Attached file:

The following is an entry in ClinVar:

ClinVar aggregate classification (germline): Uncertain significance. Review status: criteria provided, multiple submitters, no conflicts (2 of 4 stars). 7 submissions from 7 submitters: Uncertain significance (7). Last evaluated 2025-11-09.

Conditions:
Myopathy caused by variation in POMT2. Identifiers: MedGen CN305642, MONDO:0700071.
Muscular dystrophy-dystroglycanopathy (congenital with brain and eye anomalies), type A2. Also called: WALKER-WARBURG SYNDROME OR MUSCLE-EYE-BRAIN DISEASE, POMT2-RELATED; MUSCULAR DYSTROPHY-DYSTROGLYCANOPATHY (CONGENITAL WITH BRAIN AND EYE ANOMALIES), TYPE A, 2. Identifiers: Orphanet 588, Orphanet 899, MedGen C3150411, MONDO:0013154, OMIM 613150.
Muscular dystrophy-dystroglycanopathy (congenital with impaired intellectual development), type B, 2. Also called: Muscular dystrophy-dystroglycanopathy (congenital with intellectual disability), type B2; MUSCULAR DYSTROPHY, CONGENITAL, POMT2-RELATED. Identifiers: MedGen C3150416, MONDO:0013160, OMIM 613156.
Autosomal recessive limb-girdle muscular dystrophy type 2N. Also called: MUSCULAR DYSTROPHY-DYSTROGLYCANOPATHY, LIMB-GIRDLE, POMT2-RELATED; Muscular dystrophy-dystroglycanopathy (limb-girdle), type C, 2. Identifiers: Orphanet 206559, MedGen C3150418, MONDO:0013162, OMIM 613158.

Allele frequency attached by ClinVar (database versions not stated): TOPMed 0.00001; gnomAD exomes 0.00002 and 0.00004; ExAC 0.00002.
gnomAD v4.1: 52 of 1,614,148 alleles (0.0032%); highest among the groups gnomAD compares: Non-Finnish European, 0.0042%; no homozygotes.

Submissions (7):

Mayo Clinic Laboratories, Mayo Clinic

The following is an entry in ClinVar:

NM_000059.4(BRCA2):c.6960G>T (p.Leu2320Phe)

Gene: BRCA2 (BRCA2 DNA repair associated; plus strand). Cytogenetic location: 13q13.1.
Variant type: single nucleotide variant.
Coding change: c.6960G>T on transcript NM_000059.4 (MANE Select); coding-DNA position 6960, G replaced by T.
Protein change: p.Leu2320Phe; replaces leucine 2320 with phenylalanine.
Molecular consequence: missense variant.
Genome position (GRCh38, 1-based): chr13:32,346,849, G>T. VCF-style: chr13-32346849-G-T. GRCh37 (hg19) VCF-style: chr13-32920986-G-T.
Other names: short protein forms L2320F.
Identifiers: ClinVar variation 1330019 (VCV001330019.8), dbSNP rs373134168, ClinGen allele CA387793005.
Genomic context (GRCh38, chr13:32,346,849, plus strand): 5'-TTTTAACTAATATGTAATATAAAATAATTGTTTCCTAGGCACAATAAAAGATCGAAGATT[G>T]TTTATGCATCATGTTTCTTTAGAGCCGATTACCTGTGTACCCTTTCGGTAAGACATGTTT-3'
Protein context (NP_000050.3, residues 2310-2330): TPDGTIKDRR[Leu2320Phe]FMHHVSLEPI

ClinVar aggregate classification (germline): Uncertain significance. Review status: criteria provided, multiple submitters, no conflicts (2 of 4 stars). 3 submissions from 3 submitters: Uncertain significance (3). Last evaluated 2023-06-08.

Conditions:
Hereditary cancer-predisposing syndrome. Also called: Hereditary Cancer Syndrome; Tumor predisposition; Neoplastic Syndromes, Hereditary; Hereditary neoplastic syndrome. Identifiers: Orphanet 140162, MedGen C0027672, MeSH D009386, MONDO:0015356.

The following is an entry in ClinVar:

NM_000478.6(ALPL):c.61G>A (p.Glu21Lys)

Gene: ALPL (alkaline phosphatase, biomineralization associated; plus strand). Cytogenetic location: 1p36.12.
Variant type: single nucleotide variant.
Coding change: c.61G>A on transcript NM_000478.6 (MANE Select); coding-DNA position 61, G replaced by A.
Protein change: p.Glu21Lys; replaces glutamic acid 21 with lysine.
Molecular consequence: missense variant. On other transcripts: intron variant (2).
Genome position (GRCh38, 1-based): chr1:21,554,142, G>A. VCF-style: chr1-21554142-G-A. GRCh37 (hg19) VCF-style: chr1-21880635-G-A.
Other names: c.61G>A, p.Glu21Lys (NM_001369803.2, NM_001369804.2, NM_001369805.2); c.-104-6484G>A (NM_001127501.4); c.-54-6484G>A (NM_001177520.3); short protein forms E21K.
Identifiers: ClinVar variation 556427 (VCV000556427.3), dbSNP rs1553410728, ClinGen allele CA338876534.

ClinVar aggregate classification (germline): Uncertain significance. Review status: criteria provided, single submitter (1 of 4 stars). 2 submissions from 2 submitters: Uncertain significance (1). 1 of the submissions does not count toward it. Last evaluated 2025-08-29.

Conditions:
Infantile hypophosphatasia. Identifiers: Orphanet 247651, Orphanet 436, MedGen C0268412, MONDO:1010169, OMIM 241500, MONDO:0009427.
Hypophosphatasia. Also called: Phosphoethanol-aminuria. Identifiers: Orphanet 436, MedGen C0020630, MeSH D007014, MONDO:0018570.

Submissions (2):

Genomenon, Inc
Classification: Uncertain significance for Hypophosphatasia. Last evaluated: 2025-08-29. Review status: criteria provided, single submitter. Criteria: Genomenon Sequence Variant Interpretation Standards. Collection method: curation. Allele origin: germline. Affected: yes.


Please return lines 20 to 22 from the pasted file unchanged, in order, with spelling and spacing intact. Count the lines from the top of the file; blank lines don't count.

Other names: short protein forms L2320F.
Identifiers: ClinVar variation 1330019 (VCV001330019.8), dbSNP rs373134168, ClinGen allele CA387793005.
Genomic context (GRCh38, chr13:32,346,849, plus strand): 5'-TTTTAACTAATATGTAATATAAAATAATTGTTTCCTAGGCACAATAAAAGATCGAAGATT[G>T]TTTATGCATCATGTTTCTTTAGAGCCGATTACCTGTGTACCCTTTCGGTAAGACATGTTT-3'